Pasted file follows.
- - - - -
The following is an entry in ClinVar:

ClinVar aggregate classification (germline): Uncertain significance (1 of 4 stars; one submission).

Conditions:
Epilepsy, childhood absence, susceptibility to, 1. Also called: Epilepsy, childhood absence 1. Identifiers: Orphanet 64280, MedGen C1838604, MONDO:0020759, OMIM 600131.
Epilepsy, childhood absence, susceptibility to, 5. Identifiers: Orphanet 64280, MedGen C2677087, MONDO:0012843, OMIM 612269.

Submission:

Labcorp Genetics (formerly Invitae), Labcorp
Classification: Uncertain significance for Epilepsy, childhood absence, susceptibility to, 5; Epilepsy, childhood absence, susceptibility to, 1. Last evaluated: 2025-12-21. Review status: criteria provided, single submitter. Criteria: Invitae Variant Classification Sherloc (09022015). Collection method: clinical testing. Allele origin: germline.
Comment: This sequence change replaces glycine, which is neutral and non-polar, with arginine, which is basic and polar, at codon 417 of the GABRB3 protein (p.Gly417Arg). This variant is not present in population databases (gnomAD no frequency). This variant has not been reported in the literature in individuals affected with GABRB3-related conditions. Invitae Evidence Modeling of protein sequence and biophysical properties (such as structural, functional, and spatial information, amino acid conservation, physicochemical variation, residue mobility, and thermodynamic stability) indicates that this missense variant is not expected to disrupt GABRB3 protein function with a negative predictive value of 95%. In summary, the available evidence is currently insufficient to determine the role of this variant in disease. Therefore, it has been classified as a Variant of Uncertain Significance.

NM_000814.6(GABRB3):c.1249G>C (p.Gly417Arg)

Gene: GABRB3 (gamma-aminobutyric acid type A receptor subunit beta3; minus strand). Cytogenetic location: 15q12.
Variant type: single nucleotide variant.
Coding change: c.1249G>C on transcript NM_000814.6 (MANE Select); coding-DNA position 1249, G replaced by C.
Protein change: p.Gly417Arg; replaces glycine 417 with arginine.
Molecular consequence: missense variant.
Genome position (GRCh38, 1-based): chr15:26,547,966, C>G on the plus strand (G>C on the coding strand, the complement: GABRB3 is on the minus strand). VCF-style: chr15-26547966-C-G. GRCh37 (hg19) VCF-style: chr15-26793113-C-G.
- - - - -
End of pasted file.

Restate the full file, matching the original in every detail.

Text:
The following is an entry in ClinVar:

ClinVar aggregate classification (germline): Uncertain significance (1 of 4 stars; one submission).

Conditions:
Epilepsy, childhood absence, susceptibility to, 1. Also called: Epilepsy, childhood absence 1. Identifiers: Orphanet 64280, MedGen C1838604, MONDO:0020759, OMIM 600131.
Epilepsy, childhood absence, susceptibility to, 5. Identifiers: Orphanet 64280, MedGen C2677087, MONDO:0012843, OMIM 612269.

Submission:

Labcorp Genetics (formerly Invitae), Labcorp
Classification: Uncertain significance for Epilepsy, childhood absence, susceptibility to, 5; Epilepsy, childhood absence, susceptibility to, 1. Last evaluated: 2025-12-21. Review status: criteria provided, single submitter. Criteria: Invitae Variant Classification Sherloc (09022015). Collection method: clinical testing. Allele origin: germline.
Comment: This sequence change replaces glycine, which is neutral and non-polar, with arginine, which is basic and polar, at codon 417 of the GABRB3 protein (p.Gly417Arg). This variant is not present in population databases (gnomAD no frequency). This variant has not been reported in the literature in individuals affected with GABRB3-related conditions. Invitae Evidence Modeling of protein sequence and biophysical properties (such as structural, functional, and spatial information, amino acid conservation, physicochemical variation, residue mobility, and thermodynamic stability) indicates that this missense variant is not expected to disrupt GABRB3 protein function with a negative predictive value of 95%. In summary, the available evidence is currently insufficient to determine the role of this variant in disease. Therefore, it has been classified as a Variant of Uncertain Significance.

NM_000814.6(GABRB3):c.1249G>C (p.Gly417Arg)

Gene: GABRB3 (gamma-aminobutyric acid type A receptor subunit beta3; minus strand). Cytogenetic location: 15q12.
Variant type: single nucleotide variant.
Coding change: c.1249G>C on transcript NM_000814.6 (MANE Select); coding-DNA position 1249, G replaced by C.
Protein change: p.Gly417Arg; replaces glycine 417 with arginine.
Molecular consequence: missense variant.
Genome position (GRCh38, 1-based): chr15:26,547,966, C>G on the plus strand (G>C on the coding strand, the complement: GABRB3 is on the minus strand). VCF-style: chr15-26547966-C-G. GRCh37 (hg19) VCF-style: chr15-26793113-C-G.